“Market reaction has been muted. Spanish equities are slightly down on the day but bond markets – a more accurate barometer of political risk – remain extremely calm,” said the analysts.

“Although we still think the political situation will have a limited impact on the Spanish economy in the short term, the persistence of political paralysis is becoming increasingly dangerous given the Spanish economy is now facing a period of substantially lower growth.”

Spain’s main stock exchange IBEX 35 was trading down 0.43%, compared to its Friday close, by midday London time.

CAN SOMEONE GOVERN, PLEASE?
FEIQUE and CCOO said on Monday the country needs to form a government as soon as possible to avoid further instability that could dent economic growth, already slowing down on the back other EU partners slowdowns and the effects of the US-China trade war and the upcoming Brexit.

While trade groups do not tend to favour left-leaning cabinets which could increase taxation, denting their profits, FEIQUE said the approach of the Sanchez administration to industry was the correct one, adding that Spain’s chemicals main problem is the cost of electricity.

Moreover, while Spanish businesses used to consider the presence of far-left UP in a potential cabinet a danger, the urgency of forming a government has made the prospect a lesser evil.

“Another election needs to be avoided at all costs. The Sanchez administration gave industry the prominence it deserves, and we celebrate that. It should be maintained,” said FEIQUE’s director general Juan Labat.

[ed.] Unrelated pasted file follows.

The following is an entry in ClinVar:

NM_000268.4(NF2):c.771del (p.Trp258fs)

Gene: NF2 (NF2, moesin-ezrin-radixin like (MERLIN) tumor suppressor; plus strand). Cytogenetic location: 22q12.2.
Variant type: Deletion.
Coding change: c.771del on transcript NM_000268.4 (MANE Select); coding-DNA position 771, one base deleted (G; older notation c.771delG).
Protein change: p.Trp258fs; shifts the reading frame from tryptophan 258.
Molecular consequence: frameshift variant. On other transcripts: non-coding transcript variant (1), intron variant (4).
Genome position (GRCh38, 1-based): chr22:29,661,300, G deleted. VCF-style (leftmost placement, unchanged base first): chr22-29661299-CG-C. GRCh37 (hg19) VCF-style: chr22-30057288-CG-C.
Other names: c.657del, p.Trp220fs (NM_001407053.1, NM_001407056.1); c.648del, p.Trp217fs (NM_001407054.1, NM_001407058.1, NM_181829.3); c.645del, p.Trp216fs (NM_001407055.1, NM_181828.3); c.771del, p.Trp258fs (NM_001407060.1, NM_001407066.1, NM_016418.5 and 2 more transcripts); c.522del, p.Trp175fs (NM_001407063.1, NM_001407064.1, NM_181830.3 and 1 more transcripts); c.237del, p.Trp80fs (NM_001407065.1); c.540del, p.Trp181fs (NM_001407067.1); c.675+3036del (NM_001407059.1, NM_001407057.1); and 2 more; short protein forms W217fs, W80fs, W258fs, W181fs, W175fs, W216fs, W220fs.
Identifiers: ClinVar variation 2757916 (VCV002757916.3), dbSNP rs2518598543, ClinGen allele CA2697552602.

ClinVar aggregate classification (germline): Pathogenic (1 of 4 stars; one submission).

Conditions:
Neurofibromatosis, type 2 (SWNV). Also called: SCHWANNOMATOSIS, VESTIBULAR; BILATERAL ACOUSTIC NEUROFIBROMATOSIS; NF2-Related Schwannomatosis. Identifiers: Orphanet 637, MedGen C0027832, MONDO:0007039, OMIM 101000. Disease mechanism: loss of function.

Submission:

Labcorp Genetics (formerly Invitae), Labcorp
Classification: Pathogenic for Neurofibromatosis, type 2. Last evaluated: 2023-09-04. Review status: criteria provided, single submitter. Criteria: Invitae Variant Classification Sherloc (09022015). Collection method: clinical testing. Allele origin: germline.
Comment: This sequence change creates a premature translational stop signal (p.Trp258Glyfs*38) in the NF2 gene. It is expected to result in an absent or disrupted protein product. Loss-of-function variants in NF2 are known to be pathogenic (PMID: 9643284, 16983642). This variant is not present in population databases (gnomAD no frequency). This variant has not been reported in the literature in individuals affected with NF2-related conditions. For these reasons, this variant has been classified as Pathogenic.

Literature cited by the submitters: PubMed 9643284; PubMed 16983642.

He said Sanchez’s decision to dedicate a ministry to industry exclusively was right, adding that FEIQUE’s conversations with UP also showed the party had a pro-industry approach.

A government led by those two parties, he added, could improve chemicals’ prospects.

In fact, UP’s electoral programme included one measure to withdraw a tax on production of electricity which could greatly benefit the industry, said Labat.

The head of chemicals at trade union CCOO Daniel Martinez was more lenient, however. Criticising the political class in general for being unable to form a government after the April poll, he said Sanchez’s gamble had only contributed to delay the approval of measures which would have benefited industrial sectors and the economy in general.

He also agreed with FEIQUE’s demands on electricity costs, but added that instability will persist, potentially contributing to lower economic growth.

While costs have been low this year – the lowest since 2014, according to FEIQUE – this has been related more to the fall in natural gas prices due to global oversupply than measures adopted domestically in Spain.

Labat concluded: “What we need is an industrial policy that looks at lowering energy costs as its main target. With low natural gas prices, we are importing a lot of US gas and is softening the blow, but we need measures at a national level to make this sustainable in the long term.”

By Jonathan Lopez

Source: ICIS News